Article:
Yesterday, I wrote about how the Ottawa Senators were the only team to open the playoffs as a home underdog, and a big one at that. It makes sense – the Boston Bruins’ underlying numbers are some of the best in the league, and the Senators are the only team to qualify for the playoffs as a negative goal differential team.
So, does that mean all is lost? I don’t think so. Here are three reasons I think the Senators have a good shot at coming out on top.
1. Craig Anderson: The Senators’ No. 1 goalie remains one of the best in the league, posting a .926 save percentage en route to a 25-11-4 record. The negative goal differential thing is significant, but had Anderson not missed large chunks of the season to be with his wife during her cancer battle, Ottawa might well be a plus team. He also doesn’t have the wear and tear on his body that a 65-game season would have provided. In the Boston goal, meanwhile, Tuukka Rask hasn’t been his old self. A career .923 goalie, Rask is lagging at .915 this year.
2. Regular season record: While I’m loath to put much stock in such a small sample size of games, there is some evidence that regular season match-ups are not totally insignificant. The Senators beat the Bruins all four times they played, three times in regulation. For whatever reason, they seem to match up well against Boston.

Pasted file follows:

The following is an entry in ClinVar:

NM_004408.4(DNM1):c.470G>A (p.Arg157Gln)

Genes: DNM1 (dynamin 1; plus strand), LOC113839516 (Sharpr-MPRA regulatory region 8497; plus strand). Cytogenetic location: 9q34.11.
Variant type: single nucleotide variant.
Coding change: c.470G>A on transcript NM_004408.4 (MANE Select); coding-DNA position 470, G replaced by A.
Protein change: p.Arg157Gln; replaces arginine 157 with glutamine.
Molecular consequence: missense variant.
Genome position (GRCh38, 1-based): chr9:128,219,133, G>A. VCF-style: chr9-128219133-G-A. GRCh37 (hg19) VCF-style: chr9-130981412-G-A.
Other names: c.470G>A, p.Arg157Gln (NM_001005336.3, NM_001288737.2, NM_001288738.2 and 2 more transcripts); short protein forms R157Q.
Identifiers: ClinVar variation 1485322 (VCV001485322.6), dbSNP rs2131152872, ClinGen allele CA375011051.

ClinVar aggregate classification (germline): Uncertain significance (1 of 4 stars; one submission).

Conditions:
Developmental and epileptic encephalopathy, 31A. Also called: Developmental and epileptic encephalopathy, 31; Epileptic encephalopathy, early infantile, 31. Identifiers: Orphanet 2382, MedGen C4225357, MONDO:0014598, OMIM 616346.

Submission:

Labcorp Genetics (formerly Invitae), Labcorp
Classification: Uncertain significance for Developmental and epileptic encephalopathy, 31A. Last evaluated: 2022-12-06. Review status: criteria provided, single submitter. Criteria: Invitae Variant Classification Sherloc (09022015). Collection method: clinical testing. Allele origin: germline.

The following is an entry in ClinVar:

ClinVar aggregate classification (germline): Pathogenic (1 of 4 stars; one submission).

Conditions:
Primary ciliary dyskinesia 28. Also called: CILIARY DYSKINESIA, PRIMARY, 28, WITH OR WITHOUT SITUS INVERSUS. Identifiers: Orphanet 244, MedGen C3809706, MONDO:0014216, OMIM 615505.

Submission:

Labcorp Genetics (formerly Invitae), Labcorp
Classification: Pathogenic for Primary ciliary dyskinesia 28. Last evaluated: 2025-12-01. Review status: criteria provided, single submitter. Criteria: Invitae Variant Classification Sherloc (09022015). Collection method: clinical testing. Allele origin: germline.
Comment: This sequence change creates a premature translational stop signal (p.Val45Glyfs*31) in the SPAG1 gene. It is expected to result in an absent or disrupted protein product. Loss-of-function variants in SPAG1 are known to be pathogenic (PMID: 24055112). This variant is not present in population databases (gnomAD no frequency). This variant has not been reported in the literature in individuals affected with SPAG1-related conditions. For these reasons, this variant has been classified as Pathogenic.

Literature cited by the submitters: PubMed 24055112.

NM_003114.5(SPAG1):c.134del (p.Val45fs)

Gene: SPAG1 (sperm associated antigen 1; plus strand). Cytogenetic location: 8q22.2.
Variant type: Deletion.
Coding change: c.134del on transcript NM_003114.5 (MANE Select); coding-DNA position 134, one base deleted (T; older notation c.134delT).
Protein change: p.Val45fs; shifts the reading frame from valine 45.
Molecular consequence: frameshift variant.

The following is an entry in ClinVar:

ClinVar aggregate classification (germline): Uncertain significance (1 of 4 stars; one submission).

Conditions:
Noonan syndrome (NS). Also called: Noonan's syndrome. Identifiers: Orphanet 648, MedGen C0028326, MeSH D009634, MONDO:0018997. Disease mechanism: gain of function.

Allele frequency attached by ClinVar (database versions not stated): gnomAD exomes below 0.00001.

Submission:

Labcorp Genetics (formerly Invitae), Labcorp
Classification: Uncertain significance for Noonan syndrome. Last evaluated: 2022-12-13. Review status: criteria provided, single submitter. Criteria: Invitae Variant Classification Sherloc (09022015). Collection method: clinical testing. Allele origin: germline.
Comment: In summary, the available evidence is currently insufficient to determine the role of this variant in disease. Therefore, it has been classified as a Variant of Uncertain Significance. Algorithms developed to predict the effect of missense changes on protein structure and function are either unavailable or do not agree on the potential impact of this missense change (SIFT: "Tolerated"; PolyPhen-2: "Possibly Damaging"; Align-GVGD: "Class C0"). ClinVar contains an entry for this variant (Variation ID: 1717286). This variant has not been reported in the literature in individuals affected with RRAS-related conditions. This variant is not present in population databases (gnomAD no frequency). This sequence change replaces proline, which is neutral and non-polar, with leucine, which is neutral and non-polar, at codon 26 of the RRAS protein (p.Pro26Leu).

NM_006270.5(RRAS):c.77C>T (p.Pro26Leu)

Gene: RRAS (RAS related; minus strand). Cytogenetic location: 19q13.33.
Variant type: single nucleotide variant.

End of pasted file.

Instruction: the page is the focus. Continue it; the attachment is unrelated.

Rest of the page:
3. Injuries: Senators coach Guy Boucher gave a really good interview with the French podcast On Jase recently, in which he discussed the significance of injuries to different players. He seemed totally unperturbed by the prospect of losing forwards to injury, but described a couple of scenarios as “catastrophic”: losing your No. 1 goalie, and losing more than one of your top three defencemen. This coincided with Ottawa losing all three of its top-three defencemen, which contributed to a swoon that put them at risk of missing the playoffs. While the Senators’ health appears to be rounding into form just in time for the playoffs, it appears the Bruins are set to start without their No. 2 and No.3 blueliner. Brandon Carlo doesn’t score a lot, but he’s reliable and eats a lot of minutes. The real blow is losing Torey Krug, Boston’s main puck-mover. The Senators play a patient game and are content to suffocate you through the neutral zone and wait for their opportunities, and without a guy to punch through, Boston will find it slow going. Making matters worse is Ottawa’s home ice advantage, which will allow them to get the match-ups they want.
Ottawa is the underdog, and rightly so. But would I be surprised to see them head back to Boston for Game 3 with a 2-0 series lead? Nah.
James Gordon is a former Ottawa Citizen NHL writer and sports editor. Follow him on Twitter here.